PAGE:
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Archaeology

Temples of Pompeii
 
 
The Temple of Isis was dedicated to the worship of the goddess from the Egyptian triad, a cult which was spreading throughout the Roman Empire. The cult of Isis was one of the most popular of the Mystery religions.  The temple is entered by the street named after it, Via d'Iside.  A high wall surrounding the temple hid the secret mysteries that were performed within.  The brightly painted temple faced east and stood on a raised podium. The open cella held instruments and symbols sacred to the cult of Isis.  Two structures with niches for statues of the goddess projected from the side.  The main altar was next to the steps, and another altar held the remains of a sacrifice.  Within the sanctuary was a cistern that held sacred waters of the Nile. 

According to inscriptions, a six year old, N. Popidius Celsinus, financed the rebuilding of the Temple of Isis after its destruction in the earthquake.  For his generosity he was accepted, without cost, into the town council.  When the Temple of Isis was excavated in 1765, fish and eggs were found on a table.  During the excavation, wall paintings, friezes, decorative objects, statuettes and symbols were removed to the National Museum of Naples.

Temple of Isis
The Great Temple of Jupiter stands at the northern side of the Forum of Pompeii.  It is a capitolium, in pure Italic style, constructed on a high base.  It measures 10 feet in height, 121 feet in length, and 56 feet wide, with a double flight of stairs on the front.  The vestibule is 5 columns deep.  The cella, which only the priests entered, has a double order of columns around the inside, and three niches at the end, occupied by Juno, Jupiter (whose head is in the National Museum of Naples) and Minerva.  Underneath the temple were rooms containing precious objects and the public treasury.  The temple was built in 150 BC, and became Pompeii's main temple, when the Roman Republic took over.  Seriously damaged in the earthquake of 62 AD, it was in the process of  being repaired when the volcanic eruption hit Pompeii.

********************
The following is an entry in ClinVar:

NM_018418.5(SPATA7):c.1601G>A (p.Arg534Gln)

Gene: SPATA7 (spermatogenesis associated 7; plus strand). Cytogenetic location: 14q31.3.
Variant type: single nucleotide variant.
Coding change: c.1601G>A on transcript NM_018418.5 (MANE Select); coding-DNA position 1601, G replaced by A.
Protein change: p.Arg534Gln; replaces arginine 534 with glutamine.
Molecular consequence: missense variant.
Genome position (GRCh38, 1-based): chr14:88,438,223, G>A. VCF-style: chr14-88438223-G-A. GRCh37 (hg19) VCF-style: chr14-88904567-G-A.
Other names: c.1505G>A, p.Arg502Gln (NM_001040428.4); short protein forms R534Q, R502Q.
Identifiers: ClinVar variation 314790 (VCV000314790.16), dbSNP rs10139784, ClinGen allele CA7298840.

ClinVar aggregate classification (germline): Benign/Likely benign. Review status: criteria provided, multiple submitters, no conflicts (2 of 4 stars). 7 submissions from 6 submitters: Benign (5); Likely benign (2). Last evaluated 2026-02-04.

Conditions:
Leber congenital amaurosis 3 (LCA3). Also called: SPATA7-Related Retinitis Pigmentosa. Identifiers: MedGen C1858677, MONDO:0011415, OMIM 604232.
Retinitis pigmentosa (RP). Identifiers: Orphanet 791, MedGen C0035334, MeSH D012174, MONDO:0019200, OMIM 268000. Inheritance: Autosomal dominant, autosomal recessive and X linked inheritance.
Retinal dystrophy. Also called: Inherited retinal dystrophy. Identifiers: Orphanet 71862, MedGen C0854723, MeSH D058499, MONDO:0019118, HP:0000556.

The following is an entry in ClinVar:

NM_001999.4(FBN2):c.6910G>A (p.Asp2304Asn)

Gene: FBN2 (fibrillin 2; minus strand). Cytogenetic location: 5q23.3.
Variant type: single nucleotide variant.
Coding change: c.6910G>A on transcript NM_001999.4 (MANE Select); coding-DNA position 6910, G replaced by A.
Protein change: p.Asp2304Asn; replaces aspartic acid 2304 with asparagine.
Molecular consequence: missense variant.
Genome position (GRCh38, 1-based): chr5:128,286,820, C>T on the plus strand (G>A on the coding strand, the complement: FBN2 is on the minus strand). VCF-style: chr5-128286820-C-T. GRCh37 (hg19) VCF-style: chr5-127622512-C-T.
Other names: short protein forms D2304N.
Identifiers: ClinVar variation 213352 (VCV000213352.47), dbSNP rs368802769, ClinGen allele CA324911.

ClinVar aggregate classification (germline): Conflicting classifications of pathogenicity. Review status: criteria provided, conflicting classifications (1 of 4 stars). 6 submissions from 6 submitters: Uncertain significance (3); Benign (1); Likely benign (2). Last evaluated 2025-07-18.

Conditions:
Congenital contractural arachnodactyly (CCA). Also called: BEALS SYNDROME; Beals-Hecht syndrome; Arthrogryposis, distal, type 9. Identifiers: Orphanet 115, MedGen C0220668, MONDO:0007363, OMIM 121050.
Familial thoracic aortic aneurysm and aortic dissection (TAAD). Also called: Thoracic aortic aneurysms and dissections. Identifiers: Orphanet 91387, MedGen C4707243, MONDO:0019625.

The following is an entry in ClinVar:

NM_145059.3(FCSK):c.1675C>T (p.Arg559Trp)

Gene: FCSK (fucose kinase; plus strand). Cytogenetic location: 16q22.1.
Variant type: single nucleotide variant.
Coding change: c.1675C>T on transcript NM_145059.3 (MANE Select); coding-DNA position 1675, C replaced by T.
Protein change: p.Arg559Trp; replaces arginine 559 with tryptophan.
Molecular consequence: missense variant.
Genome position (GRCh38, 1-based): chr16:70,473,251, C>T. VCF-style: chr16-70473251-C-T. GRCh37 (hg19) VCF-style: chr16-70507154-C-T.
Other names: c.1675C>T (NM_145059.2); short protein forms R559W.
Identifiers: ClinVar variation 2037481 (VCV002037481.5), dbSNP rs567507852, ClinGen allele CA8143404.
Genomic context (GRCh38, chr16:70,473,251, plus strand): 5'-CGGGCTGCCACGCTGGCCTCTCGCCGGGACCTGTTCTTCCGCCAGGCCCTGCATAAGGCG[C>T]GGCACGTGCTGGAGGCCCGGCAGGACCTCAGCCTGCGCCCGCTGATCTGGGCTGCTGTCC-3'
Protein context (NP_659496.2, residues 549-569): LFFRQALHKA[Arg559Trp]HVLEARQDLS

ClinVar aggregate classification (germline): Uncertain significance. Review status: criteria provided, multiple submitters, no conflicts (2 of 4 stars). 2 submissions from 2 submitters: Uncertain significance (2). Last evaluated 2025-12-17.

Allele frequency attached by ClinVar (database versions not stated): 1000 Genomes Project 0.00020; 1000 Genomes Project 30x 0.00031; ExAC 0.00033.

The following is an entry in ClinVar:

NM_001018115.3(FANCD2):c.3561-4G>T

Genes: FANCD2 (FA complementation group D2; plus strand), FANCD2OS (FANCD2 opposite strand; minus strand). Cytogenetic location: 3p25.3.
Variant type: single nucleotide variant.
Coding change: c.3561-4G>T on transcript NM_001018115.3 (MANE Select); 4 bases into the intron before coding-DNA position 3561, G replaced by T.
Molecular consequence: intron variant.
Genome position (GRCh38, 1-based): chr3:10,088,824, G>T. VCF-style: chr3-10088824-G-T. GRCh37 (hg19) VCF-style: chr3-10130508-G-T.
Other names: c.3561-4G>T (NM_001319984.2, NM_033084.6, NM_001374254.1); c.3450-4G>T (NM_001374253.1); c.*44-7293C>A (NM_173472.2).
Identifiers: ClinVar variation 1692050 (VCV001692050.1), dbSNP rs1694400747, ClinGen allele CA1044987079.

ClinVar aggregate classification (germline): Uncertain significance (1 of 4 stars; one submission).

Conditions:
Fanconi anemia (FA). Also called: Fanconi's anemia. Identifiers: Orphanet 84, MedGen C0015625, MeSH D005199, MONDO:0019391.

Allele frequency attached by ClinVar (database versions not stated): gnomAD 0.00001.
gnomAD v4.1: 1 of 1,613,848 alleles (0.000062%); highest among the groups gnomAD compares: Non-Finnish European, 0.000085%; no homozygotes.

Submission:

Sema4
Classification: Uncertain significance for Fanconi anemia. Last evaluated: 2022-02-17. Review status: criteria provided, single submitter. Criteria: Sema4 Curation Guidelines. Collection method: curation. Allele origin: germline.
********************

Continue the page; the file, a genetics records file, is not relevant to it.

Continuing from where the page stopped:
Temple of Jupiter
The Temple of Apollo was erected by the Samnites on a site which the Greeks had consecrated to Apollo's worship as early as the 5th century BC.  The portico, part of which we can see today, ran all around the sacred area and the temple, and on the wall at the end of it scenes from the Iliad were painted.  A statue of Apollo on one side and opposite, the bust of the statue of Diana, stood in front of the columns.  On the bases of the entrance portico were statues of Venus and Hermaphroditus.  The original bronzes of the Apollo and Diana statues are in Naples.  Basins for sacrificial waters were placed along the portico. 

 Like the Temple of Jupiter, the Temple of Apollo is of the Italic type, with a flight of steps leading up the high base.  Originally surrounded by 28 Corinthian columns, two complete columns remain erect on the front.  An Oscan inscription on the pavement 
 remains by Campanius who had the walkway laid down with funds from the temple treasury.  In front of the steps an open-air altar was erected during the Republican era.  To the left of the altar is the Ionic column erected by Depunius and Erennius for the sun dial.  
 During Nero's rule the whole appearance of the temple was changed by the addition of dense stucco decorations, but little of those remain.

Temple of Apollo
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